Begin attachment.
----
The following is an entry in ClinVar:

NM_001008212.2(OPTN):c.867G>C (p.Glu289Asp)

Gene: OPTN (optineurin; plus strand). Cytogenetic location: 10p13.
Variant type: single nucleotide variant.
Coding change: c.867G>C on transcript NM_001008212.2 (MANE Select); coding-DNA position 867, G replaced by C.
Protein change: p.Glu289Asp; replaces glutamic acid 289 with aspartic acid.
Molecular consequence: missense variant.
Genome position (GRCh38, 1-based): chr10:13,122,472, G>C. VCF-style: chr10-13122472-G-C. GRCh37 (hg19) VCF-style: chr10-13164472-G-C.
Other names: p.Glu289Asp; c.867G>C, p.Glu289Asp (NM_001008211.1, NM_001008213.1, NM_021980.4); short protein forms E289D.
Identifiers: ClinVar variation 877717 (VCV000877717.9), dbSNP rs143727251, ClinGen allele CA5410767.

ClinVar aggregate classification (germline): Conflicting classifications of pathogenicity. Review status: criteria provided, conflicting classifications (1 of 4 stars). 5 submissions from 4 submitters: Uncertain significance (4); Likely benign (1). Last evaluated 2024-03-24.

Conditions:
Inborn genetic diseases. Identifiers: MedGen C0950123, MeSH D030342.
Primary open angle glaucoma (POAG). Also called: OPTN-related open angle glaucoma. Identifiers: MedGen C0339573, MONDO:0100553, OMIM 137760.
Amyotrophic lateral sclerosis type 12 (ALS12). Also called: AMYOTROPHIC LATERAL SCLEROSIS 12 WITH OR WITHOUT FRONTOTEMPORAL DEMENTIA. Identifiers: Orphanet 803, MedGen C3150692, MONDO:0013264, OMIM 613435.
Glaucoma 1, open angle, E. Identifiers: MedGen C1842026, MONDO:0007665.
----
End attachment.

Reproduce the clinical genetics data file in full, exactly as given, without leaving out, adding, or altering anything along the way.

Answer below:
The following is an entry in ClinVar:

NM_001008212.2(OPTN):c.867G>C (p.Glu289Asp)

Gene: OPTN (optineurin; plus strand). Cytogenetic location: 10p13.
Variant type: single nucleotide variant.
Coding change: c.867G>C on transcript NM_001008212.2 (MANE Select); coding-DNA position 867, G replaced by C.
Protein change: p.Glu289Asp; replaces glutamic acid 289 with aspartic acid.
Molecular consequence: missense variant.
Genome position (GRCh38, 1-based): chr10:13,122,472, G>C. VCF-style: chr10-13122472-G-C. GRCh37 (hg19) VCF-style: chr10-13164472-G-C.
Other names: p.Glu289Asp; c.867G>C, p.Glu289Asp (NM_001008211.1, NM_001008213.1, NM_021980.4); short protein forms E289D.
Identifiers: ClinVar variation 877717 (VCV000877717.9), dbSNP rs143727251, ClinGen allele CA5410767.

ClinVar aggregate classification (germline): Conflicting classifications of pathogenicity. Review status: criteria provided, conflicting classifications (1 of 4 stars). 5 submissions from 4 submitters: Uncertain significance (4); Likely benign (1). Last evaluated 2024-03-24.

Conditions:
Inborn genetic diseases. Identifiers: MedGen C0950123, MeSH D030342.
Primary open angle glaucoma (POAG). Also called: OPTN-related open angle glaucoma. Identifiers: MedGen C0339573, MONDO:0100553, OMIM 137760.
Amyotrophic lateral sclerosis type 12 (ALS12). Also called: AMYOTROPHIC LATERAL SCLEROSIS 12 WITH OR WITHOUT FRONTOTEMPORAL DEMENTIA. Identifiers: Orphanet 803, MedGen C3150692, MONDO:0013264, OMIM 613435.
Glaucoma 1, open angle, E. Identifiers: MedGen C1842026, MONDO:0007665.